A film review by Craig J. Koban October 18, 2014 


2014, R, 141 mins.


Robert Downey Jr. as Henry "Hank" Palmer  /  Robert Duvall as Judge Joseph "Joe" Palmer  /  Vera Farmiga as Samantha  /  Vincent D'Onofrio as Glen Palmer  /  Jeremy Strong as Dale Palmer  /  Billy Bob Thornton as Dwight Dickham  /  David Krumholtz as Mike Kattan  /  Emma Tremblay as Lauren Palmer  /  Dax Shepard as C.P. Kennedy  /  Ken Howard as Judge Warren  /  Leighton Meester as Carla  /  Balthazar Getty as Deputy Hanson  /  Grace Zabriskie as Mrs. Blackwell

Directed by David Dobkin  /  Written by Bill Dubuque and Nick Schenk

There is very little territory that THE JUDGE covers that has not already been shown in numerous other legal thrillers or family melodramas.  The film builds to a obligatory “big” courtroom climax ala John Grisham and, along the way, tells a fairly predictable tale of a father and son that have been estranged for years, but are brought back together over the death and funeral of a mutual loved one and are then forced to come to grips with their respective differences.  As far as these types of genre films go, THE JUDGE seems to wallow in old fashioned and overused movie conventions through and through. 

However, that’s not the inherent charm of the film.  THE JUDGE primarily exists as an excuse to get two masterful actors – in this case, Robert Downey Jr. and Robert Duvall – to run freely with the material and perform wonders opposite of each other for two-plus hours.  David Dobkin’s (a far cry away from past films like WEDDING CRASHERS, FRED CLAUS, and THE CHANGE UP…and better for it) film knows the limitless strengths of his actors in front of the camera and does the wise thing of allowing them to find their paths through an otherwise formulaic film and, in turn, rise far above it.  It could be said that the roles that the two Roberts play are certainly not outside of their comfort windows (Downey plays the affably narcissistic motormouth that’s frustratingly right all of the time, whereas Duvall plays the grimacing and cantankerous sage figure), but that’s not the point.  These two thespian heavyweights are so damn good at playing these types of roles that it hardly matters.  THE JUDGE is proof positive that when you have performers at the top of their game that most objections about a film’s mechanically derived plot can easily be forgiven, if not forgotten.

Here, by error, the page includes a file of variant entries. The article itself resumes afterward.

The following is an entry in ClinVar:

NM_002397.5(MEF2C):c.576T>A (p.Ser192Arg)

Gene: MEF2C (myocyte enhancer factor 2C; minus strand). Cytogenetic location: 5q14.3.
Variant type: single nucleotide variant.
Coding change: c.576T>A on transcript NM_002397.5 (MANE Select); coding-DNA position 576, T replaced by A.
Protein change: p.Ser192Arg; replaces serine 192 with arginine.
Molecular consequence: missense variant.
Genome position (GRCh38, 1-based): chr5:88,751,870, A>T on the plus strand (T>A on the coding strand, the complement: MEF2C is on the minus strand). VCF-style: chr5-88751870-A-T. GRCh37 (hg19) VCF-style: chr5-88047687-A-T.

Downey Jr. plays Hank Palmer, a big city hotshot attorney that has a knack for defending upper class scum of the earth from being sentenced to lengthy prison terms.  He perpetually operates within a cold moral vacuum, fully realizing that a majority of his clients are indeed guilty (“Innocent people can’t afford me”).  His life on the home front is not quite so successful, as his wife has recently cheated on him, leaving him to ponder who will get rights to their young daughter.  Matters get worse when he receives word – rather inopportunely during a trail – that his mother has passed away back home in Indiana, which forces Hank to not only return home to the small town life he despises, but also to come face-to-face with his old man, Judge Joseph Palmer (Duvall), whom he hasn’t spoken to for years.   



Unavoidably, things get testy between father and son both before, during, and after the funeral, but the lives of the entire family are turned upside down when Joseph is suddenly arrested on the charge of murder, something that Hank, his siblings, and a majority of the town's citizens can’t believe to be true.  Of course, Hank – being a defense attorney with an impeccable win-loss record – wants to help his father stave off prison time, but Joseph seems stubbornly determined to not rely on his son and instead seeks legal aid from the town’s local lawyer (Dax Shepard, nicely playing a naďve and in-over-his-head dweeb for a change).  When evidence begins to mount and another crackerjack attorney (Billy Bob Thornton) shows up to ensure that Joseph goes to jail, Joseph begrudgingly decides to let his son defend him, but as the trial progresses even Hank begins to doubt his dad’s innocence.